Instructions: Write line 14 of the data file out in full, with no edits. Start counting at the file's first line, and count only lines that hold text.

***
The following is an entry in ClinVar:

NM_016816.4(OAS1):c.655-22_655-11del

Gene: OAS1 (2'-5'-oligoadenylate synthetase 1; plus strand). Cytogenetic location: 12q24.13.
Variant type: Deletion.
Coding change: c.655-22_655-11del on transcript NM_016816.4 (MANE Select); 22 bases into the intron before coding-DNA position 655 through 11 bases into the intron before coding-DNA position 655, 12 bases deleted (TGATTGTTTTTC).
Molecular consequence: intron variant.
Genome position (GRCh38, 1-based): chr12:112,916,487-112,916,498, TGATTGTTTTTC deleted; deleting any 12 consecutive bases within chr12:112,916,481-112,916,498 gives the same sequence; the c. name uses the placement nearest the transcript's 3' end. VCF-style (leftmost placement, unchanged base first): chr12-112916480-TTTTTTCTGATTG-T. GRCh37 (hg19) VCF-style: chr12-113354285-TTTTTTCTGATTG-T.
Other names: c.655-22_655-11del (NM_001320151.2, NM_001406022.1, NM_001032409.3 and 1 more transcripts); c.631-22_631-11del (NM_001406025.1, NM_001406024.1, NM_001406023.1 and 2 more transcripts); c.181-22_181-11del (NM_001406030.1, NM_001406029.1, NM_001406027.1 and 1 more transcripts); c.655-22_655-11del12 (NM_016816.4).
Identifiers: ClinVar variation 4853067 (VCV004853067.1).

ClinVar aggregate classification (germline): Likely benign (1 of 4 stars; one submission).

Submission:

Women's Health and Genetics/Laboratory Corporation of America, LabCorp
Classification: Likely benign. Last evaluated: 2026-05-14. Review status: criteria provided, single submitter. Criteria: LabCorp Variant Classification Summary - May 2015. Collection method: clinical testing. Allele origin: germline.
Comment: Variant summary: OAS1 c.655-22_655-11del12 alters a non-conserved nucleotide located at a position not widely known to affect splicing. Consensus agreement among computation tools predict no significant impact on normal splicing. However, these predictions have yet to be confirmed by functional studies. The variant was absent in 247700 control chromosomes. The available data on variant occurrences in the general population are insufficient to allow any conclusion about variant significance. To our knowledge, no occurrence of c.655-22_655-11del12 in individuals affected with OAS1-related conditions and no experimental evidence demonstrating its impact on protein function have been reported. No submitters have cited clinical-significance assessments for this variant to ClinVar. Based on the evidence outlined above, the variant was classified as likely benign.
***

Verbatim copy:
Comment: Variant summary: OAS1 c.655-22_655-11del12 alters a non-conserved nucleotide located at a position not widely known to affect splicing. Consensus agreement among computation tools predict no significant impact on normal splicing. However, these predictions have yet to be confirmed by functional studies. The variant was absent in 247700 control chromosomes. The available data on variant occurrences in the general population are insufficient to allow any conclusion about variant significance. To our knowledge, no occurrence of c.655-22_655-11del12 in individuals affected with OAS1-related conditions and no experimental evidence demonstrating its impact on protein function have been reported. No submitters have cited clinical-significance assessments for this variant to ClinVar. Based on the evidence outlined above, the variant was classified as likely benign.